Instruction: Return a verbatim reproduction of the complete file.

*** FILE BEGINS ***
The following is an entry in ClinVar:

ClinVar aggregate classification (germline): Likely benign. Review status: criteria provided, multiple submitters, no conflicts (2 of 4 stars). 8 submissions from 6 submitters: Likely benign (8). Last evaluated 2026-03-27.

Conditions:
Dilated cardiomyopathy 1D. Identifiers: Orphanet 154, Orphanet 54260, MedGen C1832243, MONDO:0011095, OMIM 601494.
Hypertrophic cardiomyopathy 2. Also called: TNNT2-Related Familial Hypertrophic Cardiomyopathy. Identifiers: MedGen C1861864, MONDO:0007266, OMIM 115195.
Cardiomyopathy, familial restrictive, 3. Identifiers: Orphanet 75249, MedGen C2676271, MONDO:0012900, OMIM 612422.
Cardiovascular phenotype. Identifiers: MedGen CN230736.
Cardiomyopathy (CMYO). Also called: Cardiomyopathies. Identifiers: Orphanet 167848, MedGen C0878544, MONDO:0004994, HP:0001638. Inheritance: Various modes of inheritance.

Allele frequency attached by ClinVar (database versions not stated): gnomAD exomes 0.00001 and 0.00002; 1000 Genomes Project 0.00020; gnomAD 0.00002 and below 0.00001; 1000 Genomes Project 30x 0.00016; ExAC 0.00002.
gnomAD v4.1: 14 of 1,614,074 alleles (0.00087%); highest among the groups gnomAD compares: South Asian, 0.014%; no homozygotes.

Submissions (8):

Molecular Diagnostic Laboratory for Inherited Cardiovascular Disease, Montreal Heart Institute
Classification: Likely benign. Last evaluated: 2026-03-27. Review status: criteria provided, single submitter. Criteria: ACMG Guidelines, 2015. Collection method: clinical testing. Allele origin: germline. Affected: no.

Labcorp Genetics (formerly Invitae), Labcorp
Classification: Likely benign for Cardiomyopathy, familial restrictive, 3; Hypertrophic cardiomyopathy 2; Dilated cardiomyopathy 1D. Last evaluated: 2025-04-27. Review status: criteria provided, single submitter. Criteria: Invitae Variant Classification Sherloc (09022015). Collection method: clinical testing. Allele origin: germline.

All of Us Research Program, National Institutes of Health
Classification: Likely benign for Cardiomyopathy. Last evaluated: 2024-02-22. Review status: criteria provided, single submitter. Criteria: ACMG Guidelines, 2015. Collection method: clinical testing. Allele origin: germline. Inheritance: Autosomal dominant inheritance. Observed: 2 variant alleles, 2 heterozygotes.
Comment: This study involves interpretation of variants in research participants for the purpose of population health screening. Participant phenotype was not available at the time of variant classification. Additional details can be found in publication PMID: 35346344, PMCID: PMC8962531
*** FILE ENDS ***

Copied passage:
The following is an entry in ClinVar:

ClinVar aggregate classification (germline): Likely benign. Review status: criteria provided, multiple submitters, no conflicts (2 of 4 stars). 8 submissions from 6 submitters: Likely benign (8). Last evaluated 2026-03-27.

Conditions:
Dilated cardiomyopathy 1D. Identifiers: Orphanet 154, Orphanet 54260, MedGen C1832243, MONDO:0011095, OMIM 601494.
Hypertrophic cardiomyopathy 2. Also called: TNNT2-Related Familial Hypertrophic Cardiomyopathy. Identifiers: MedGen C1861864, MONDO:0007266, OMIM 115195.
Cardiomyopathy, familial restrictive, 3. Identifiers: Orphanet 75249, MedGen C2676271, MONDO:0012900, OMIM 612422.
Cardiovascular phenotype. Identifiers: MedGen CN230736.
Cardiomyopathy (CMYO). Also called: Cardiomyopathies. Identifiers: Orphanet 167848, MedGen C0878544, MONDO:0004994, HP:0001638. Inheritance: Various modes of inheritance.

Allele frequency attached by ClinVar (database versions not stated): gnomAD exomes 0.00001 and 0.00002; 1000 Genomes Project 0.00020; gnomAD 0.00002 and below 0.00001; 1000 Genomes Project 30x 0.00016; ExAC 0.00002.
gnomAD v4.1: 14 of 1,614,074 alleles (0.00087%); highest among the groups gnomAD compares: South Asian, 0.014%; no homozygotes.

Submissions (8):

Molecular Diagnostic Laboratory for Inherited Cardiovascular Disease, Montreal Heart Institute
Classification: Likely benign. Last evaluated: 2026-03-27. Review status: criteria provided, single submitter. Criteria: ACMG Guidelines, 2015. Collection method: clinical testing. Allele origin: germline. Affected: no.

Labcorp Genetics (formerly Invitae), Labcorp
Classification: Likely benign for Cardiomyopathy, familial restrictive, 3; Hypertrophic cardiomyopathy 2; Dilated cardiomyopathy 1D. Last evaluated: 2025-04-27. Review status: criteria provided, single submitter. Criteria: Invitae Variant Classification Sherloc (09022015). Collection method: clinical testing. Allele origin: germline.

All of Us Research Program, National Institutes of Health
Classification: Likely benign for Cardiomyopathy. Last evaluated: 2024-02-22. Review status: criteria provided, single submitter. Criteria: ACMG Guidelines, 2015. Collection method: clinical testing. Allele origin: germline. Inheritance: Autosomal dominant inheritance. Observed: 2 variant alleles, 2 heterozygotes.
Comment: This study involves interpretation of variants in research participants for the purpose of population health screening. Participant phenotype was not available at the time of variant classification. Additional details can be found in publication PMID: 35346344, PMCID: PMC8962531